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In the first 10 months of the pandemic before vaccines were available, 16,561 US deaths occurred among people with both cancer and COVID-19, according to a research letter published in JAMA Oncology.

The deadliest cancer types to pair with COVID-19 were blood cancers and prostate cancer; in addition, researchers found these patients were more likely to die in a hospital or long-term care facility if they had COVID-19 and cancer than if they only had cancer.

Having a more granular understanding of the deaths associated with COVID-19 and cancer can help oncologists identify patients most at risk for poor outcomes and a host of other factors.

For instance, lead author Xuesong Han, PhD, noted that “the place of death not only affects patients’ end-of-life quality and family and caregivers’ grief during bereavement…but additionally, more inpatient deaths can affect end-of-life medical expenditures by the family and the healthcare system.”

Although previous research has demonstrated the effect the pandemic has had on cancer care and outcomes, limited evidence exists on excess deaths associated with COVID-19 and cancer during the first year of the pandemic, prior to vaccine availability.

The researchers used the CDC WONDER database to examine causes of death based on US residents’ death certificates from March 1 through December 31, 2020, and identified four groups:

  • Those who died from cancer as an underlying cause and COVID-19 as a contributing cause.

  • Those who died from COVID-19 as an underlying cause and cancer as a contributing cause.

  • Those who died from cancer without COVID-19 as a contributing cause.

  • Those who died from COVID-19 without cancer as a contributing cause.

Among the 16,561 people who died with COVID-19 and cancer, 3142 were cancer deaths with COVID-19 as a contributing factor, and 13,419 were COVID-19 deaths among people whose cancer contributed to death. Nearly half a million people (497,965) died of cancer without having COVID-19, and 337,393 people died of COVID-19 without cancer.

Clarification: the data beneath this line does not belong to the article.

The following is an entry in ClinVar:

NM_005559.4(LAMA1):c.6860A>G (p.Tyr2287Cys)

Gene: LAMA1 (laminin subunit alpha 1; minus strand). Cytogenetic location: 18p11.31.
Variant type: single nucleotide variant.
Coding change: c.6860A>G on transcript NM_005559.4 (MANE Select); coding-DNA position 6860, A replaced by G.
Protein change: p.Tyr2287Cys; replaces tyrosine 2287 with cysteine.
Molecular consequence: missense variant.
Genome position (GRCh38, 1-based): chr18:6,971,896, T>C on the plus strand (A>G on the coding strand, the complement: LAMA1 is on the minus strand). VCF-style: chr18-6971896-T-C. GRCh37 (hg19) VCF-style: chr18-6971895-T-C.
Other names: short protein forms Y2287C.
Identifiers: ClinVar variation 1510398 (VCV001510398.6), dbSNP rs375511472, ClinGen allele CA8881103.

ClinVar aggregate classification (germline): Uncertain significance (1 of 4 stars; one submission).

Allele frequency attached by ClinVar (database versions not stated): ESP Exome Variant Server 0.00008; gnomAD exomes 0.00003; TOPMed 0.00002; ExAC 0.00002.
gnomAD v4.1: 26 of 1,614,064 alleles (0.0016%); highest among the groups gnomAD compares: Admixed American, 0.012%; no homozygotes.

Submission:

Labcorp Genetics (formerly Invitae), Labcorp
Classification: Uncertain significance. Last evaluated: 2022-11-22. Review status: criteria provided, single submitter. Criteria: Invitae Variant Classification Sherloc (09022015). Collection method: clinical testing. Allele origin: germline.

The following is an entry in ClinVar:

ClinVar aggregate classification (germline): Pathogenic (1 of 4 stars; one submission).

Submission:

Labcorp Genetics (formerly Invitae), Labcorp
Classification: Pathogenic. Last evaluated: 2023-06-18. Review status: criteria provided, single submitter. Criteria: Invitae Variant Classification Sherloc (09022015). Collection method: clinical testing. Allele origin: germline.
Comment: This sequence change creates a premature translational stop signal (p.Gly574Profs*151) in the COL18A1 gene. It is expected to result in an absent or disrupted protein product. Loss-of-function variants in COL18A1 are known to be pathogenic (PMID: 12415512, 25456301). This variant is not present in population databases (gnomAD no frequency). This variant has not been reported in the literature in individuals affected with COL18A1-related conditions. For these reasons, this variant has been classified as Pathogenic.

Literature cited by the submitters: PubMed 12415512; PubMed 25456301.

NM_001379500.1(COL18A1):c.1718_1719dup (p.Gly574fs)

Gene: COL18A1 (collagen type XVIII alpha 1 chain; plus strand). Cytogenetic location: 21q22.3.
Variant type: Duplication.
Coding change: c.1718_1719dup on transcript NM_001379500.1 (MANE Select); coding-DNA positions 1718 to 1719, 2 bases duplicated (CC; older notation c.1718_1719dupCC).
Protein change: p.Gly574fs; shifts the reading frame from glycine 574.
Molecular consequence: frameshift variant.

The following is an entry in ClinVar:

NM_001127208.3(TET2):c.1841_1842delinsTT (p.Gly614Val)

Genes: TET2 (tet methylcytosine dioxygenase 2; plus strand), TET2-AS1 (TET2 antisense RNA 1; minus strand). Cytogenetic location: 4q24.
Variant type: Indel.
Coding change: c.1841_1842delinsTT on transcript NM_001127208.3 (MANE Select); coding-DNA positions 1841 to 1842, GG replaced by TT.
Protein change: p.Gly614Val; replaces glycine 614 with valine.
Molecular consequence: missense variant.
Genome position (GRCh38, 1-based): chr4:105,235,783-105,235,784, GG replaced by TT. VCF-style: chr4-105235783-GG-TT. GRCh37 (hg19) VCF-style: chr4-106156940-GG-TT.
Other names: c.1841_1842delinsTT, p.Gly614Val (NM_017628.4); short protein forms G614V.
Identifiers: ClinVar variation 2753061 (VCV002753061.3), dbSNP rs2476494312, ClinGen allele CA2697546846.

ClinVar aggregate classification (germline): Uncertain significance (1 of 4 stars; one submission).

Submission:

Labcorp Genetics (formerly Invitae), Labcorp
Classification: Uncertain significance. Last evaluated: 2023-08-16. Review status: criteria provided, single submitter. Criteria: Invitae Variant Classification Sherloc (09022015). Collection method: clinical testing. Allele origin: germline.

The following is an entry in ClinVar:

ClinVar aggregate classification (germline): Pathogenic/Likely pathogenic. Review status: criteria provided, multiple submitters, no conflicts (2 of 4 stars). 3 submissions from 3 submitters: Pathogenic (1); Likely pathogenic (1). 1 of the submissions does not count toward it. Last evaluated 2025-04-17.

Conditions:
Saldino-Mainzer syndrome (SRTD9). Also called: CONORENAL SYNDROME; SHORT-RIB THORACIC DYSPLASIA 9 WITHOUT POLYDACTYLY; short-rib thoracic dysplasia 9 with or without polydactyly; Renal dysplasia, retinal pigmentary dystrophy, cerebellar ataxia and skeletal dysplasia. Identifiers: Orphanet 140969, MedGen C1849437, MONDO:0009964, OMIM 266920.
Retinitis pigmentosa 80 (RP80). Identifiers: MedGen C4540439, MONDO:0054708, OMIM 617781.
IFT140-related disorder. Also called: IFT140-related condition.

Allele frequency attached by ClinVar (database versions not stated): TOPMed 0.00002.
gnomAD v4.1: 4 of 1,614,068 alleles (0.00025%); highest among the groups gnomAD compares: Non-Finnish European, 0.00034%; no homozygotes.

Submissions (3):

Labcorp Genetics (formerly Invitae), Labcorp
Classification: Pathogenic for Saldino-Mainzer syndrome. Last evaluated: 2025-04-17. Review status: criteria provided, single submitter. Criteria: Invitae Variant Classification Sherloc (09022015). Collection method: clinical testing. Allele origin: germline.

A quarter of cancer-related COVID deaths (25.5%) and 13.7% of COVID-related cancer deaths involved hematologic cancers, compared with just 9.5% of cancer deaths that didn’t involve COVID-19. As for solid tumors, prostate cancer was more prevalent among deaths from cancer and COVID-19 than in non–COVID-related cancer deaths, whereas gastrointestinal cancer and female genital cancers weren’t as prevalent among cancer-COVID-19 deaths.

“Patients with blood cancers are immunocompromised, and patients with prostate cancer tend to be older, both of which can increase the risks of COVID-19 complications and death,” said Han, scientific director of Health Services Research at the American Cancer Society.

Deaths involving both cancer and COVID-19 were more likely to occur in larger metropolitan areas as well as in inpatient care facilities, nursing homes, or long-term care homes. In addition, deaths involving cancer and COVID-19 were more common among people at least 85 years old and among members of American Indian, or Alaska Native, Black, or Hispanic racial and ethnic groups.

In addition, the leading cause of cancer deaths independent of COVID-19 was lung cancer, responsible for 22.5% of non–COVID-related cancer deaths.

The researchers noted that a limitation to the analysis was a lack of information on cancer stage and treatment details among those who died. For instance, among non–COVID-related cancer deaths noted in the study, it’s unclear how delays in care may have contributed to patients’ outcome.

Jim Boonyaratanakornkit, MD, PhD, of Fred Hutchinson Cancer Center in Seattle, Washington, highlighted a few potential limitations of relying on ICD codes to determine cause of death.

“Estimates based on ICD codes can be biased by changes in coding practices over time,” said Boonyaratanakornkit, who wasn’t associated with the current research. And “importantly, a cause of death in cancer patients can sometimes be challenging to pinpoint to a single cause.”

The percentage of total deaths involving COVID-19 and cancer was low compared with deaths attributed to either COVID-19 or cancer, but COVID-cancer-related deaths were “likely an underestimate given the differences in testing practices and availability in the early part of the pandemic,” he said.

Although Boonyaratanakornkit did not see anything surprising in the study findings, he did note its significance.

“Although difficult to do with just ICD codes, I think understanding the primary cause of death is important, because knowing the true burden and mortality rates attributed to COVID-19 can help with public health decision-making to target efforts and strategies to protect cancer patients from COVID-19,” he said.

No external funding for the study was noted. Han and co-author Jingxuan Zhao, MPH, have received research funding from AstraZeneca. Boonyaratanakornkit has received research funding from GSK .

JAMA Oncol. Published online September 29, 2022. Research Letter

Tara Haelle is a health/science journalist based in Dallas. Follow her at @tarahaelle.

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